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BIO-0013 (28)

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Derek Mc Lachlin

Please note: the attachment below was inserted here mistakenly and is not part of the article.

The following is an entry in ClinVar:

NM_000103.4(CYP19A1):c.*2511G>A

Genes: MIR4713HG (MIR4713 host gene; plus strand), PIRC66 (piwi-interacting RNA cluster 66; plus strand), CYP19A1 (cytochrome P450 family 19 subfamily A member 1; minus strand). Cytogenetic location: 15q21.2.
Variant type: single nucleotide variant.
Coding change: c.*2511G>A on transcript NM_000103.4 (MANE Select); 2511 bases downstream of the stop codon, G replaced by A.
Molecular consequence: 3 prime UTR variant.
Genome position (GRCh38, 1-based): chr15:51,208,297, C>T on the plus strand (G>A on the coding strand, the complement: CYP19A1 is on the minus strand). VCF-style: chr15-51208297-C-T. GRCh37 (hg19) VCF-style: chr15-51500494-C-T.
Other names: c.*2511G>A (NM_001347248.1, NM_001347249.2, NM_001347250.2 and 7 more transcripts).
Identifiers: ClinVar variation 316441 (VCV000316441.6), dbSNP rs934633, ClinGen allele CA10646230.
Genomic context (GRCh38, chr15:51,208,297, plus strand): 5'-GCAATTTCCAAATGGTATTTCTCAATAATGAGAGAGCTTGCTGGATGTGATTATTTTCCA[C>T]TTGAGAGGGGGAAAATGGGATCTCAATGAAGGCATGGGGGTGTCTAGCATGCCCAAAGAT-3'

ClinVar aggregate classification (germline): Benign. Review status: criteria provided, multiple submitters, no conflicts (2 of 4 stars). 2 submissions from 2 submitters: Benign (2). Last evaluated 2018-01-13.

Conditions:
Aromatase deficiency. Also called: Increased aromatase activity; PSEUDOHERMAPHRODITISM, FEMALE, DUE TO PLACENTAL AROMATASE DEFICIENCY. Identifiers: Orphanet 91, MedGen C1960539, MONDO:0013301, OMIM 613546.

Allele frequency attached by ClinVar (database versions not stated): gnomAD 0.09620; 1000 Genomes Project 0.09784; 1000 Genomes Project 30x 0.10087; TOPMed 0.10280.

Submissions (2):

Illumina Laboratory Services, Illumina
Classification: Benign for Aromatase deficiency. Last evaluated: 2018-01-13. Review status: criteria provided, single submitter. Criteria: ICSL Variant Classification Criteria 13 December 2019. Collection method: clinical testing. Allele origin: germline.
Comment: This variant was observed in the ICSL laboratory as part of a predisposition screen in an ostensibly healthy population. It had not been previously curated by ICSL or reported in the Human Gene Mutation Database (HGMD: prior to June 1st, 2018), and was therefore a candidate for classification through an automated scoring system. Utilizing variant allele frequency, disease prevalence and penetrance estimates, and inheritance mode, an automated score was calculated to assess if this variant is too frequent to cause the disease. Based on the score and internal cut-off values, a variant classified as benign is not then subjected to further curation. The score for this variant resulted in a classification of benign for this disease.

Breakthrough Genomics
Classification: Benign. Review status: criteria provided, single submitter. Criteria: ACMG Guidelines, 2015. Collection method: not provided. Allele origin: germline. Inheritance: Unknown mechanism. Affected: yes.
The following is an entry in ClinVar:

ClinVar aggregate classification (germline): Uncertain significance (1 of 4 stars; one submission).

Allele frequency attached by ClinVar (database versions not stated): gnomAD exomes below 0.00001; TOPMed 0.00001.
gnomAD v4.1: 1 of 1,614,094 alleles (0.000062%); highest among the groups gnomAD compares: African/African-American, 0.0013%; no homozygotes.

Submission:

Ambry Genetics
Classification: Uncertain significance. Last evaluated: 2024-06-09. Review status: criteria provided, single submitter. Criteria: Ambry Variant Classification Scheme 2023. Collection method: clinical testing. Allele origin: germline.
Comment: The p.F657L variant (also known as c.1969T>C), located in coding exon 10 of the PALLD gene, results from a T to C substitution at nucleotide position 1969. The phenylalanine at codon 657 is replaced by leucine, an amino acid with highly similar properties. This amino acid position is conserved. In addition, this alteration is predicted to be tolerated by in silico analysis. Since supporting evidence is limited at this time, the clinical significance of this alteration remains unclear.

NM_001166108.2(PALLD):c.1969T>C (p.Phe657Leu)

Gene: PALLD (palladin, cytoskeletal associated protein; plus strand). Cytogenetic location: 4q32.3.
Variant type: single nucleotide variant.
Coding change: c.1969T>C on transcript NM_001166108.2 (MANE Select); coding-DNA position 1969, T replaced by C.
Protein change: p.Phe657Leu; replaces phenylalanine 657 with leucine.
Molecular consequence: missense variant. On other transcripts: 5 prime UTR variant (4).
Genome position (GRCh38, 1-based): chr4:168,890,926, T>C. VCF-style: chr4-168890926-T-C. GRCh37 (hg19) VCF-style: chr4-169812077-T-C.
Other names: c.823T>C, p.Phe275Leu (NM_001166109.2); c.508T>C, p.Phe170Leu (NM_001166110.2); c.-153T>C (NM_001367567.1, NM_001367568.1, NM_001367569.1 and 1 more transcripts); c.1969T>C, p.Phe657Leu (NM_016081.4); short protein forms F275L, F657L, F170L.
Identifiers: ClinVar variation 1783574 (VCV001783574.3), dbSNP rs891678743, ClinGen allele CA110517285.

09/12/2011 Plasma Membrane – a layer of molecules around the cell that sepeates the interior cell from the external environment Acts as a selective barrier, keeping nasty things out and letting good things in Since it keeps the appropriate chemicals in an enclosed area, reactants collide more frequently and reactions happen more efficiently Lipid – the general term for C-containing compounds that are mainly hydrophobic and nonpolar Part of the Reason they are insoluble is because they are hydrocarbons, and the C-H bonds have almost 0 dipole movement 3 Main Types of Lipids Fats Composed of three fatty acids all connected to a glycerol molecule (3 carbons) Which is why fats are also called triglycerides Glycerol and the fatty acids are joined together by ester linkages Fats are not like macromolecules in the way that amino acids are Steroids Bulky, 4-ring structure Various steroids are distinguished by their R-groups like aminos The R group is hydrophilic while the rest is hydrophobic Important steroid is cholesterol Phospholipids Contain a glycerol connected to a phosphate group and either two chains of isoprene or two fatty acids Critically important to plasma membrane Structure of Membrane Lipids Membrane forming lipids have a polar, hydrophilic region and a nonpolar, hydrophobic region The head of the phospholipid interacts with water while the nonpolar tail doesn’t Amphiphatic – compound that contains both hydrophilic and –phobic regions Phospholipid Bilayer In water, since it doesn’t react with the hydrophobic tails, they are driven together Causes the phospholipids to either form a: Micelle – tiny droplets with heads on the outside and tails on the inside, kind of like a ball Lipid Bilayer – when two sheets of phospholipids align – mainly formed from phospholipids with longer tails Both micelles and bilayers form spontaneously – more energetically stable Researchers used liposomes and planar bilayers to find out what happens when an ion or molecule is added to one side of the bilayer Selective Permeability of Lipid Bilayers – HIGHLY selective Small and nonpolar molecules move quickly across the bilayer while large and charged molecules cross the molecule slowly The leading theory is that the large molecule and charged compounds have a much tougher time passing through the nonpolar hydrophobic tails Lipid StructureAffects Membrane Properties Bond Saturation The C=C double bond can cause a kink in an otherwise straight HC chain Chains without a double bond are said to be saturated and those with a double bond are said to be unsaturated Saturated has more free energy than unsaturated due to the double C=C bond Bond Saturation and Chain Length Change Membrane Fluidity and Permeability When hydrophobic tails are packed together, the kinks in some create more space between the tails, decreasing the force of the hydrophobic interactions Like butter which is very satured (no kinks) and is solid at room temp Oils are unsaturated and have lots of kinks – liquid at room temp These interactions are also stronger when the lengths of the tails are increased Like waxes which are solid at room temp and have long tails Lower permeability = less fluid; higher permeability = more fluid Unsaturated tails have more room for shit to pass through it Cholesterol Reduces Membrane Permeability Adding cholesterol drastically reduces permeability of the lipid bilayers Since cholesterol is bulky, adding it creates a more dense hydrophobic section Temperature’sAffect At room temp, the bilayer has the consistency of oil, and as the temp decreases so does the fluidity and permeability The individual molecules move more slowly in low temps – causes the tails to be packed more tightly At very low temps the tails start to solidify Diffusion Entropy always increases Solutes in the solution have thermal energy and are in constant random motion Movement from their kinetic energy is known as diffusion Solutes move down concentration gradient , from high to low concentrations Happens spontaneously and increases the entropy Once everything is randomly distributed and equal, we reach equilibrium Osmosis Transfer of water from high to low concentration gradient – only occurs across a selective membrane – movement of water is spontaneous Hypertonic If there is more solute outside the cell than inside, water will move out of the cell, causing the cell to shrink and shrivel Hypotonic If there is more solute inside the cell than outside, water will move into the cell, causing the cell to burst or swell Isotonic Equal concentrations on both sides, nothing happens Proteins that are amphiphatic can be inserted into lipid bilayers The amphiphatic quality of proteins come from the fact that R groups can either be polar or nonpolar Fluid-Mosaic Model Proposed 1935 that plasma membranes were like sandwiches Proteins coating both sides of a lipid bilayer Singer and Nicholson proposed 1972 that membranes are mosaics of phospholipids and proteins – the membrane was fluid and dynamic The controversy between the two was solved using scanning electron microscope Allowed researchers to cut plasma membrane in half and see inside This proved that membranes have both integral membrane proteins and peripheral proteins (only on one side) Peripheral proteins are often attached to integral proteins Three main classes of transport proteins: Channels Most ions cross through cells via ion channels Pores in the membrane – ions move from high to low concentration Ions also move with regard to charges Called an electrochemical gradient Channel proteins are selective – each is shaped for a particular molecule i.e.Aquaporins that allow water to cross the plasma membrane 10x faster than normal Pore is hydrophilic but the exterior is hydrophobic Regulated movement through channels Gated proteins – they open/close/ in response to binding of a particular molecule or change in electric charge If the charge outside the membrane changes, the structure of the protein might changes in a way to let potassium through Movement through these channels is always passive – no energy needed Facilitated Diffusion via Carrier Proteins Glucose Transporter – glucose is the most important sugar in the body Would be reasonable to think membranes had some way to aid it Cells have GLUT-1 which helped glucose transport much more easily GLUT-1 – basically glucose binds into the unique fit of glucose, and the act of binding changes the structure of GLUT-1, creating a channel for glucose to shoot into the cell; once its expunged, GLUT-1 goes back to its normal shape Active Transport via Pumps Possible for cells to import molecules against their gradient This requires energy – provided by the phosphate group fromATP Sodium-Potassium Pump Just Review Page 98 nigga SecondaryActive Transport Pumps also set up electrochemical gradients The Na/K pump creates a positively charged interior Sets up cotransport The movement of molecules along a gradient set up by a pump The selective permeability of the membranes creates a very different interior and exterior environment for the cell Able to create an internal environment conducive to life 09/12/2011 Morphology vs. Phylogeny 09/12/2011 Morphology says that the broad classes of cells are eukaryotic and prokaryotic Phylogeny says that the three broad domains are Bacteria,Archaea, and Eukarya For 200 years biologists through prokaryotic cells were very simple – they were wrong Prokaryotic Cells Chromosome – most prominent structure inside a bacteria cell Usually bacterial species have a single, circular chromosome associated with surrounded proteins The DNA has the info but the proteins provide structural support They contain the cell’s genes The DNA double helix coils on itself (with help of enzymes) to form a highly compact structure – supercoiled Chromosomes are found in an area called the nucleoid – center of cell Pretty big area – DNA material not enclosed though Bacterial cells have plasmids along side the chromosomes They contain genes but are independent of the main gene Help cell adapt to unsual circumstances Ribosomes Protein manufacturing units – cells could have 10,000 Complex structures consisting of RNA molecules and proteins Internal Membrane Bacterial cells have an extensive internal membrane that performs photosynthesis The expansive internal membrane gives the cell a lot more surface area to conduct photosynthesis 09/12/2011 Organelles Bacterial cells have membrane-bound compartments inside the cell for particular functions Storing calcium ions; holding crystals of mineral magnetite; Cytoskeleton structures the cell interior Structural fibers help in cell division and help the cell main its shape Plasma Membrane Phospholipid bilayer with proteins that separate cytoplasm from outside world aka life from non- life Flagella Rotation of flagella helps aquatic cells swim through water Cell Wall Tough, fibrous layer that surrounds the plasma membrane Helps resist the pressure of the expanding plasma membrane as water flows into the cell Also contributes to shape Structure and Function of Nuclear Envelope Separates nucleus from the rest of the cell Supported by fibrous nuclear lamina and bounded by two lipid bilayer membranes Nuclear Pores These gate-like structures extend through the membrane and connect the nucleus to the cytosol Structures are made up of over 50 proteins to form an elaborate nuclear pore complex Gold Particle Diffusion Experiment 1960s - researches put gold particles into the nucleus to see where they ended up in the cell 09/12/2011 Turns out that all the gold particles, that leave a black speck on the microscope all started in the nucleus but within 10 minutes they were all over the cell Although DNA doesn’t travel through these pores, they have encoded information that produce RNA which travels outside the nucleus Ribosomal RNAs are produced in the nucleolus where they bind to proteins to form ribosomes, which are then shipped to the cytoplasm mRNAs carry info required to manufacture proteins out to the cytoplasm, where protein synthesis occurs Nucleoside triphosphates and proteins that are integral for copying DNA, synthesizing RNAs, and ribosomal helpers enter the cell Proteins destined for the nucleus have a “zip code” that marks it to be sent to the nucleus – also called Nucleus Localization Signal Pulse-Chase Experiment George Palade treated experimental cells with a large number of labeled molecules and then followed it up with a big amount of unlabeled molecules The idea was just to follow the fate of the labeled molecules over time The ER Signal Sequence Proteins synthesized in the cytosol have a signal sequence of 20 extra amino acids marking it for the plasma membrane The signal sequence, which is bound to a ribosome, binds to a SRP – signal receptor particle The ribosome + signal sequence + SRP attach to a SRP receptor in the ER membrane Once the receptor and SRP are connected, the SRP is released The signal sequence in removed and protein synthesis is completed Once it is inside the ER, it folds into its 3D shape IF it enters the lumen, enzymes catalyze the addition of a sugar to the protein Called glycosylation Proteins move from the ER to the GolgiApparatus via vesicles GolgiApparatus Consists of a stack of flattened vesicles called cisternae New cisternae form as old ones break down 09/12/2011 Monosaccharides 09/12/2011 Carbonyl group is the distinguishing factor for these At the end of the sugar chain, it forms an aldehyde sugar (aldose) Within the chain, it forms a ketone sugar Named differently per number of carbons Triose, pentose, hexose These chains are linear but in aqueous solutions they form rings Each monosaccharide has a unique structure Polysaccharides Many monomers linked together Glycosidic Linkage Condensation between two hydroxyl groups form a covalent bond that binds the simple monomers together Bonding happens on the hydroxyl groups, and each monomer has at least two hydroxyl groups, there is a lot of variety for linkages Alpha vs. Beta bonds Alpha means there is a bond below – Beta means there is a bond above Alphas are easier for enzymes to break Starch – used for energy storage in plant cells Consists of solely alpha-glucose monomers Forms into helixes – can either be Amylose helix which is unbranched Amylopectin helix which is branched but not very frequently 09/12/2011 Glycogen Stores energy in animals – when exercising, enzymes break down glycogen into glucose monomers to supply energy Very highly branched but similar helix to starch Cellulose Major component of the cell wall in plants Beta glucose monomer – generates a linear molecule and permits multiple H bonds to form between adjacent and parallel strands Chitin Stiffens the cell walls of fungi Similar to cellulose but uses NAc monomer instead of glucose Peptidoglycin Used in bacteria to give their cell walls strength and firmness Has a long backbone formed by two monosaccharides that alternate with each other and has beta linkages Also has a string of amino acids attached to it Structure corresponds to function The long parallel strands help withstand pulling and twisting Function Structure Cellulose, chitin, and peptidoglycan They form long and wide sheets that criss cross with one another to form really tough fibers Durability – shape and orientation of Beta linkages make them hard to break, and few enzymes have active sites with correct geometry and reactive groups to do so Durability is important to digestion – helps poop 09/12/2011 Cell Identity Polysaccharides act as signals on the outer membrane of a cell Glycoproteins Proteins that are covalently bonded to a carbohydrate Major parts of cell-recognition and cell signaling – each cell in the body has glycoprotein on the surface that identify it as part of the body Glycoproteins act as an identification method Energy Storage Carbohydrates store and provide chemical energy in cells Carbohydrates store sunlight as chemical energy Photosynthesis The C-H bonds and C-C bonds have much higher potential and free energy Enzymes Hydrolyze Carbs to Release Glucose Glucose subunits are hydrolyzed from starch and then processed – leads to production of chemical energy For glycogen, the important enzyme is phosphorylase For starch, the important enzyme is amylase These are in the body and important for digesting starch ATP The chemical energy from C-H and C-C bonds of carbohydrate is transferred to chemical energy rd in the form of the 3 phosphate group ofATP Energy from sugar helps bring togetherADP and the extra P 09/12/2011 Chemical Formation Theory: 4 step process proposed by Orparin & Haldane Small organic compounds such H2CO and HCN were made from reactants like hydrogen gas and carbon dioxide All those compounds reacted to form mid-sized molecules such as amino acids, nitrogenous bases, and sugars These molecules accumulated in shallow waters, forming a prebiotic soup Bigger, building block molecules linked to form macromolecules Life became possible when one of these large molecules replicated itself – changed chemical evolution to biological evolution Stanley Miller’s Experiment: Tried to recreate first steps of chemical evolution by simulating conditions of ancient Earth Check page 39 for the diagram He had a large flask with ammonia, methane, and hydrogen connected to a small flask with 200 ml water simulating the ocean He boiled the water constantly to have a constant cycle of evaporation and condensation so all the gases are mixing – simulated rain Introduced an electric discharges These pulses of electrical energy “sparked” the reaction and the prebiotic soup started to form within days Follow up experiments showed amino acids could be produced under other Earth conditions Volcanic gases and exposed to high-energy radiation from sunlight Underwater volcanoes spew out boiling water that reacts C and N molecules Meteorites from space had amino acids, proving that amino acids could be produced in outer space Structure of AminoAcids – starts with a central Carbon atom NH2 – amino functional group COOH – carboxyl functional group H – a hydrogen atom “R” group 09/12/2011 For each amino acid, the R group is unique The reactivity of these side chains depends on their composition - the ones with mainly H and C are not as reactive and the ones with S or O The nature of the R groups also affects solubility – if the R group is more polar, the amino acid is hydrophilic; if not, it is hydrophobic AminoAcids link to form proteins Each amino acid is a monomer, which when they link together is called a polymer Linking process is called polymerization Amino acids don’t spontaneously self assemble into macromolecules Moving from simple components to polymers decreases entropy and increases order in the universe, against 2 law of thermodynamics Polymerization reactions are endergonic and nonspontaneous Condensation Hydrolysis reactions Condensation reactions have a loss of a water molecule but a newly formed bond Hydrolysis breaks polymers apart by adding water – the water molecule reacts with the bond linking the polymer, separating a monomer Monomers can be linked in several ways Mix monomers with a strong source of chemical energy and tiny minerals In hot, metal-rich environments of undersea volcanoes, polymerization occurs Polymerization occurs in cooler water if a C or S-containing gas is there Peptide Bond The C-N bond that results from the condensation reaction The carboxyl group loses water and becomes a carbonyl group Polypeptide is when the molecule has a lot of peptide bonds Peptide Backbone of a Polypeptide 09/12/2011 R-groups extend out of the backbone making it possible for them to react Directionality – the free NH2 amino group is always at the left and the free carboxyl group always appears on the right Flexibility – can’t rotate because of double-bond peptide nature, single bonds on the side of it can rotate Polypeptides with <50 = oligopeptide ; with >50 = protein Proteins are very versatile molecules Catalysis – many proteins are enzymes that help speed up reactions in the body Defense – Proteins like antibodies and complement proteins attack and destroy viruses Movement – motor and contractile proteins help move the actual cell or move things in and out of the cell Signaling – proteins receive and carry signals from cell to cell in the body Structure – structural proteins make up body components such as fingernails and hair Transport – proteins allow particular molecules to enter and exit cells and carry specific compounds around the body Protein Structure Proteins serve many purposes because they have so many different shapes and sizes Primary Structure Every protein has a unique sequence of amino acids which is called its primary structure Discovered by Frederick Sanger With 20 different amino acids, the # of possibilities for a string of aminos that could be formed is almost limitless The order and composition of the string of aminos is very important too One small change in a hemoglobin cell can change it from a normal red blood cell to a sickled red blood cell The change in the side chain of just one amino acid fucks everything up Secondary Structure 09/12/2011 Created in hydrogen bonding portions of peptide-bonded backbones These structures are stabilized by H bonding that occurs between the carbonyl oxygen on one amino acid and the Hydrogen on the amino group of another amino acid The oxygen is partial negative due to the its electronegativity and hydrogen is partial positive because of the nitrogen next to it Hydrogen bonding is only possibly when the same polypeptide aligns in a way that carbonyl and amino group are next to each other – happens in two ways Alpha Helix – the polypeptide backbone is coiled Beta Pleated Helix – the backbone bends in 180° and then folds in the same plane Usually secondary structures consist of both but the one that forms depends on the molecule’s primary structure (geometry and properties) Protein may have different secondary structures at different points along the sequence Although individually each H bond is weak, all the them together form a highly stable molecule Tertiary Structure The main overall shape that results from interactions between R-groups or between than and the peptide backbone Each contact between R-groups causes the backbone to bend and fold and contributes to the three-dimensional structure Five types of interactions involving side chains Hydrogen bonding – forms between H and carbonyl group in backbone, and the H and partial atoms with (-) charge in side chains Hydrophobic Interactions In aqueous solution water molecules interact with hydrophilic side chains force hydrophobic side chains to coalesce When these hydrophobic sides of proteins come together, the water molecules form more hydrogen bonds around it, increasing the stability van der Waals Interaction electrical attractions that stabilize hydrophobic side chains These are caused because the constant motion of electrons gives the molecules a tiny charge, which fosters a reaction Very small individually but strong in large numbers 09/12/2011 Covalent bonding Form between sulfur atoms – referred to as bridges Ionic Bonding Form between ionized amino groups and carbonyl groups Quaternary Structure Many proteins contain several distinct proteins, and this structure is the combination of the different polypeptide subunit Proteins with 2 polypeptides subunits = dimer Proteins that consist of single polypeptide lack quaternary structure Most cells have one multienzyme complex, a group of enzymes that are physically joined to each other, each catalyzes a reaction Protein structure is based on a hierarchy Folding and Function Folding can be spontaneous if the hydrophobic interactions, bonds, and van der Waals make the folded molecules more stable Folding in Ribonuclease Anfinson found tat ribonuclease can be denatured by compounds that break H bonds and was unable to function properly Once those compounds were removed, it spontaneously folded and worked properly Folding of proteins is sometimes facilitated by chaperones – these are produced in large quantities after cells denature in high temperature These heat-shock proteins speed the refolding process Folding in Prions Improperly folded proteins can act as disease causing agents called prions Can induce other proteins to get fucked up All prion illnesses are fatal 09/12/2011 Enzymes Part of the reason enzymes are effective catalysts is that they bring the substrate together in certain ways to facilitate electron interactions Energy required for a reaction Amount of free energy required to reach transition state, before shit starts to break up and form new bonds, is called activation energy Reactions happen when reactants have enough KE to reach the transition state The less stable the transition state is, the higher the activation energy will be               Enzymes act as a catalyst, lowering the amount of activation energy needed Also stabilize transition states, making it much more likely for the reaction to occur How Enzymes Work Summarized by the Lock-and-Key model Substrates bind and react in the enzymesActive Site Enzymes are usually big and globular, and the active site is like a cave where the substrates mix Enzymes aren’t rigid either, they are flexible and when the substrates bind the enzymes form to a induced fit to facilitate the reaction – locks them in When the first substrate binds, its held by H bonding, but the second one is held by one or more R groups These R group interactions stabilize the transition state, lowering the activation energy Catalysis Initiation Enzymes orient the substrates instead of having them collide randomly Transition State Facilitation The bound substrate interaction is facilitated in the active site and the reaction goes on 09/12/2011 The substrates have more of an affinity for theActive Spot than do the products Termination Binding ends, products are let out, and the enzyme returns to normal Enzymes make acid base reactions more favorable Enzymes work side by side with cofactors and coenzymes which play an essential role in stabilizing the transition state Cofactors can be metal ions or small organic compounds (coenzymes) Most enzymes are regulated by other molecules Catalysis can be regulated by competitive inhibition – another molecule binds in the active site and competes with the substrate Helps slow down reaction rates Allosteric Regulation – when a molecule binds in another part of the enzyme, changing the shape of the active site and not letting the substrate bind Called allosteric regulation and deregulation Limiting Rates of Catalysis Speed of reaction is a logarithmic curve With not a lot of substrate and more products, it’s a fast reaction At intermediate substrate level, starts to slow down At high substrate levels, reaction rate plateaus at a certain speed At a certain point, active sites hit their max, no matter how much substrate Physical Conditions for Enzymes Enzyme activity is sensitive to conditions that alter its structure Temperature affects KE of substrates and movement of enzymes pH affects makeup of amino acid side chains and reactibility Yes, first living entity was a protein catalyst!!! 09/12/2011 Structure and Function of Extracellular Layer Helps define the cell’s shape and either attaches it to another cell ro acts as the first line of defense Consist of cross-linked networks of long filaments embedded in stiff surrounding material Rods and filaments are good at withstanding stretching and straining forces Stiff surrounding substance withstands pressing forces of compression Cell Wall in Plants Surrounds all plant cells Structures are dynamic – if they’re being attacked, they send out signals Primary Cell Walls Fibrous component consists of long strands of cellulose cross-linked by other polysaccharide filaments and bundles into microfibrils Space between is filled with pectins – pectins are hydrophilic so they keep the cell wall moist Defines the shape of the plant cell Turgor Pressure When water comes into the cell and inflates the plasma membrane Secondary Cell Wall This is inside the primary wall In cells that form wood, the secondary wall includes lignin Helps plants withstand gravity and wind Extracellular Matrix inAnimals Important for structural support The fibrous component is collagen – 3 peptide chains Amatrix of polysaccharides surrounds the collagen Both are very pliable Most ECM components are made in the Rough ER Actin filaments in the ECM are connected to integral membrane proteins called Integrins – integrins bind to fibronectins which bind to collagen This linkage strengthens the cytoskeleton and keeps the cell in place Metastasis If the cytoskeleton-ECM bond breaks, cancer can develop Then they can spread throughout the body 09/12/2011 Structure and Function of ATP ATP makes things happen because of its great deal of potential energy In ATP, four negative charges are forced together – repulsion adds to high PE Hydrolysis in water – outermost phosphate group detaches = exergonic Why it releases energy Entropy of products is higher than that of reactants Large drop in PE when ADP and P1 are formed fromATP Now electrons from phosphate groups are split between two molecules instead of one cluster Negative charges are stabilized by polar water molecules Phosphorylation – addition of a phosphate group to a subst